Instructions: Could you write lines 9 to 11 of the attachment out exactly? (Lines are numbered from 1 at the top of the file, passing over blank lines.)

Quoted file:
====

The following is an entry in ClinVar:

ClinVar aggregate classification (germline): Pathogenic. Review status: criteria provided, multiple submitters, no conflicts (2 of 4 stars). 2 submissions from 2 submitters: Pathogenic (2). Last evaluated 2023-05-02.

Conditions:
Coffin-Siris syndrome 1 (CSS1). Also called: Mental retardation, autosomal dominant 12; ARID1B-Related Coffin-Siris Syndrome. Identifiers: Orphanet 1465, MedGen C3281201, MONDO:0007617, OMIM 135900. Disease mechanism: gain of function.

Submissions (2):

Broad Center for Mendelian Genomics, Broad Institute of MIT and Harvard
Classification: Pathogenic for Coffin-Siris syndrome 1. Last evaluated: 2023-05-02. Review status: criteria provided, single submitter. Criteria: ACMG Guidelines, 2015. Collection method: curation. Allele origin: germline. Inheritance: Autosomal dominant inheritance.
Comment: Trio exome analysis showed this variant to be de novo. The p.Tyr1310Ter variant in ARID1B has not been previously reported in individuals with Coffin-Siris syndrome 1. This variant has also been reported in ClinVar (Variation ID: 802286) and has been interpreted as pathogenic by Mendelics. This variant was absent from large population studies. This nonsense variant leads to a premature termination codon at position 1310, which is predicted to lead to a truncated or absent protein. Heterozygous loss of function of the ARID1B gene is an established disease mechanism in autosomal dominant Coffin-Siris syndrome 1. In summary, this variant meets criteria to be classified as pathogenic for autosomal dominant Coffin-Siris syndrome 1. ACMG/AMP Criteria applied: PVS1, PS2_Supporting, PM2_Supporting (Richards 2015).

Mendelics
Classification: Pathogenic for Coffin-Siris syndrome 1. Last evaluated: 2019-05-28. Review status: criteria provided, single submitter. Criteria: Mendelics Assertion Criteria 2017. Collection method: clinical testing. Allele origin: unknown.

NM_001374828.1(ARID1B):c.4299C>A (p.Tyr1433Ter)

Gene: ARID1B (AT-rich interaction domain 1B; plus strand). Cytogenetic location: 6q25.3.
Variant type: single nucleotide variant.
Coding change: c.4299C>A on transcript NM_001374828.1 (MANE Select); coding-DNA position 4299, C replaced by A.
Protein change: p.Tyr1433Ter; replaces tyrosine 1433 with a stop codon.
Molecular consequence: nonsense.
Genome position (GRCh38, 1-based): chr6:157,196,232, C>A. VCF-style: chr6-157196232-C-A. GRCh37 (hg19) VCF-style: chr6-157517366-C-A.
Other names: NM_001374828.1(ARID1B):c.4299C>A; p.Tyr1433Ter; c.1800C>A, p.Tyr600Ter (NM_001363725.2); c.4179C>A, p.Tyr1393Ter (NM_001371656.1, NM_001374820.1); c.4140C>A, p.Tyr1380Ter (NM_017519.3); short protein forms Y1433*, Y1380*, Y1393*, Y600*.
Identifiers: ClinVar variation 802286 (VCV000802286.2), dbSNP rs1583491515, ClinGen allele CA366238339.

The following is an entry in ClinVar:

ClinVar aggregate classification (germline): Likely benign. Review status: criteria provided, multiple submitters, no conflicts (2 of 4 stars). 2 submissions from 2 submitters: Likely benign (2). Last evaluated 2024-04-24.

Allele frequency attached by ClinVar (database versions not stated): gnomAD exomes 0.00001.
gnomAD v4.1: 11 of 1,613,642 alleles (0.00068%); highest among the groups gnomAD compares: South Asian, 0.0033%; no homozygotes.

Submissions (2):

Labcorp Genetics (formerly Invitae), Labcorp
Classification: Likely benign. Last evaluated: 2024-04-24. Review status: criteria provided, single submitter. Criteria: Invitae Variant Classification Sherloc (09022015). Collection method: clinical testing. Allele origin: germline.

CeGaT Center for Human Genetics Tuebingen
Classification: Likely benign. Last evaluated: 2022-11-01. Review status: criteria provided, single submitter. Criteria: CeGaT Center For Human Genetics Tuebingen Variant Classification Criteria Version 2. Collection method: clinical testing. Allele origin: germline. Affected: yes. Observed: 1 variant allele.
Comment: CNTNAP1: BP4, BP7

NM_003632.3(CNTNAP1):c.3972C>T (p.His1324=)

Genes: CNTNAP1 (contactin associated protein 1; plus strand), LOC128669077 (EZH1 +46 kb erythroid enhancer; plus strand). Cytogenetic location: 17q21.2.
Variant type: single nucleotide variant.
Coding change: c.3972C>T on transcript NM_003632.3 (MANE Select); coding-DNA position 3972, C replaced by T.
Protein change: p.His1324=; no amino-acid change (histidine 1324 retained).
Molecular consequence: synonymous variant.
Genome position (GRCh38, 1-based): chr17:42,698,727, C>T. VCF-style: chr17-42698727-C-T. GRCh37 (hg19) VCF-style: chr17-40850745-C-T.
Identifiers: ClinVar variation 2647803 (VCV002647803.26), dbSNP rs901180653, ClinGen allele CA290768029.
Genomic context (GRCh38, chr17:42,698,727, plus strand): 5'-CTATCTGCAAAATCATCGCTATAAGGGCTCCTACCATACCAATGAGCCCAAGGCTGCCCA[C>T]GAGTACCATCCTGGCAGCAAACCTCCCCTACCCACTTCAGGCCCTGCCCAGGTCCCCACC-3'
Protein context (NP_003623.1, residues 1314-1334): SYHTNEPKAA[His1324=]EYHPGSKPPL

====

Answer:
Mendelics
Classification: Pathogenic for Coffin-Siris syndrome 1. Last evaluated: 2019-05-28. Review status: criteria provided, single submitter. Criteria: Mendelics Assertion Criteria 2017. Collection method: clinical testing. Allele origin: unknown.

NM_001374828.1(ARID1B):c.4299C>A (p.Tyr1433Ter)